- Gap ad featuring Sikh designer and actor Waris Ahluwalia was defaced
- A photo of the defaced ad went viral and Gap responded
- Valarie Kaur: "People can 'make love' in response to hate"
This holiday season, an ad campaign is selling clothes and challenging bigotry in America.
A poster of a turbaned and bearded man in Gap clothes with a woman hanging on his shoulder hit store windows and subway walls across the United States last month as part of Gap's "Make Love" ad campaign. The model is Waris Ahluwalia, a Sikh actor whose turban and beard is part of his faith.
For the first time, a mainstream, nationwide ad presents a turbaned man as beautiful, even sexy. He is not a suspect, but a model; not a terrorist, but a person with dignity; not a foreigner, but an American.
The ad thrilled Sikh Americans like me, who have worked for years to dismantle one of the most pernicious prevailing stereotypes in American culture: turban equals terrorist.
Nearly every person who wears a turban in the United States is Sikh. Many Sikhs wear five articles of faith, including kesh, long uncut hair that most men and some women wrap in a cloth turban. Tragically, the turban meant to represent a commitment to service and justice marked Sikh Americans as targets of hate.
Recently, the ad featuring Waris Ahluwalia was found covered with racist graffiti on a New York City subway wall. "Make Love" was crossed out to read "Make Bombs." Someone scrawled beneath it, "Please stop driving TAXIS."
The racial epithets were familiar, but what happened next was altogether new. The photograph went viral on Twitter. Within 24 hours, Gap set out to replace the defaced ads, made the ad its background image on Twitter and Facebook and released the statement, "Gap is a brand that celebrates inclusion and diversity." The company's response set off a chorus of #ThankYouGap posts.
The story is a powerful example of how a groundswell of people can "make love" in response to hate. It's a story we need now more than ever.
Twelve years after September 11, 2001, the stereotype of the turbaned and bearded terrorist is deeply entrenched in our social imagination. It shows up in profiling at airports, bullying in the school yard, violence on the streets, surveillance of houses of worship, and yes, graffiti on a New York City subway wall.
In daily encounters, our minds default to stereotypes we have unwittingly absorbed. The most dangerous racial stereotypes trigger fear and animosity -- for example, African-Americans as "criminal," Latinos as "illegal," or Muslims and Sikhs as "terrorist." Once a person is reduced to a stereotype, it becomes easier to harm them, or to permit harm to be done to them.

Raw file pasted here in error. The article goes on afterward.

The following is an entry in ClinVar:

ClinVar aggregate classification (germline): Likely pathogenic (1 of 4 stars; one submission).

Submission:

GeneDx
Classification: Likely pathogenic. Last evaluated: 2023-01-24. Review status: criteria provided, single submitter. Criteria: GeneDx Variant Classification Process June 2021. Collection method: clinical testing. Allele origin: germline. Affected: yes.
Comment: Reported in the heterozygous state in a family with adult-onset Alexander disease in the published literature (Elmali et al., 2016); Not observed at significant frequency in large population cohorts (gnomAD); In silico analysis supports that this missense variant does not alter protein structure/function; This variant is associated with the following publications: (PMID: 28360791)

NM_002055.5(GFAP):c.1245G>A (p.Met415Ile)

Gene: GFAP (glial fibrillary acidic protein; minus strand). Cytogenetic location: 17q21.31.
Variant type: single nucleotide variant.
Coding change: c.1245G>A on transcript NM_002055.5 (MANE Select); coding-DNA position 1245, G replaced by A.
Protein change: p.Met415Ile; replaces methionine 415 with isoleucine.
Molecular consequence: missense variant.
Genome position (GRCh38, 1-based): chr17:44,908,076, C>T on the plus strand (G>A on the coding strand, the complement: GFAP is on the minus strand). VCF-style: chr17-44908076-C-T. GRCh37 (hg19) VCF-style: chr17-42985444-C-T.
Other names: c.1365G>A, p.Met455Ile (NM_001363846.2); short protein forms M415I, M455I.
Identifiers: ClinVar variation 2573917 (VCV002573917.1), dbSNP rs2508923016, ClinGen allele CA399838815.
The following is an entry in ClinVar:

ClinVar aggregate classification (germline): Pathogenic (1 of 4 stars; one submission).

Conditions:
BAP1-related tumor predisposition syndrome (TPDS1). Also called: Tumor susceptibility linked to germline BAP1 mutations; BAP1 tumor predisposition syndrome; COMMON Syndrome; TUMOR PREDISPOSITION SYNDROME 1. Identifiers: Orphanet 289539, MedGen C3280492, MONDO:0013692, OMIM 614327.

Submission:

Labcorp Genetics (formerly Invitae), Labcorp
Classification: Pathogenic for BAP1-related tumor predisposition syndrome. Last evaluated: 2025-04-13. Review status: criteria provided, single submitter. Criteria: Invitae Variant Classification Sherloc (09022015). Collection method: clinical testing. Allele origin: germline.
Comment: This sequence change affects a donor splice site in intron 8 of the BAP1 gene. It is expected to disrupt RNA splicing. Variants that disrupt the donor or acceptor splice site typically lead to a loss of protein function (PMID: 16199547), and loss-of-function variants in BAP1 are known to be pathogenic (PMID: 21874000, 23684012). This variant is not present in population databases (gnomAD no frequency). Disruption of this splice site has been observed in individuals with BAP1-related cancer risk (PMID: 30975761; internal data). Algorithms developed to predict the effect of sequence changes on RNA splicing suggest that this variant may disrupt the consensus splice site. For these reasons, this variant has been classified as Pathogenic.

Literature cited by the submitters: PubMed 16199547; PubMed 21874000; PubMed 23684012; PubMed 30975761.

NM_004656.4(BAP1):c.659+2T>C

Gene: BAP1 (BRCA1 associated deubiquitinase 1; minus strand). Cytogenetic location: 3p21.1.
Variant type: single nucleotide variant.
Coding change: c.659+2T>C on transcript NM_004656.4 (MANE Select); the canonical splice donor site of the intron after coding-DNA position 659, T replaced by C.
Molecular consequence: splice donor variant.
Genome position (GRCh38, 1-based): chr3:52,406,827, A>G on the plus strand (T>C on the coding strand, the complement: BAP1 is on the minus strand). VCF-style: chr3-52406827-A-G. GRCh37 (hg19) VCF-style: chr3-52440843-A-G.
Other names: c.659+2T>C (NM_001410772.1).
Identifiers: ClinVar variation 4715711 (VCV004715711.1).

But there is a powerful antidote to these stereotypes: the diversity of faces, voices and stories of real people that show our shared humanity.
In the aftermath of the 2012 mass shooting in a Sikh gurdwara in Oak Creek, Wisconsin, thousands of people wrote heartfelt letters in an outpouring of love and support to families who lost loved ones and signed petitions that led to a new government policy to track hate crimes against Sikhs.
This fall, after Columbia University professor Prabhjot Singh was brutally beaten in New York City, nearly 4,000 people of different faiths sent him prayers and messages online.
And 11 days ago, when photographer Robert Gerhardt, a white Catholic, saw racist graffiti covering a photograph of a Sikh, he chose to take a photograph of the ad. He sent the photo to Muslim American writer Arsalan Iftikhar, who decided to post it on Twitter. Others shared the photo, which prompted Gap to take a public stand.
Earlier this month, Gap employee Casey David Muir-Taylor made the same choice when an irate customer complained about the Muslim "terrorist" in the "do-rag." He defended the ad and posted about it on Facebook. Each of these individuals chose to fight for a community not their own.
As a Sikh American, these acts of courage deepen my commitment to do the same for others.
Companies should take note that taking a public stand against hate wins new customers.
But it would be a mistake to miss the deeper lesson: We as individuals can no longer claim helplessness in the face of racism. In the digital era, the power to "make love," not bigotry, lies in the palm of our hands. Whether in response to a Sikh model in a fashion ad, or a South Asian American woman crowned Ms. America, new media give a new generation a chance to speak out for our vision of America.
The key is using our power to dismantle the stereotypes that shape our social landscape.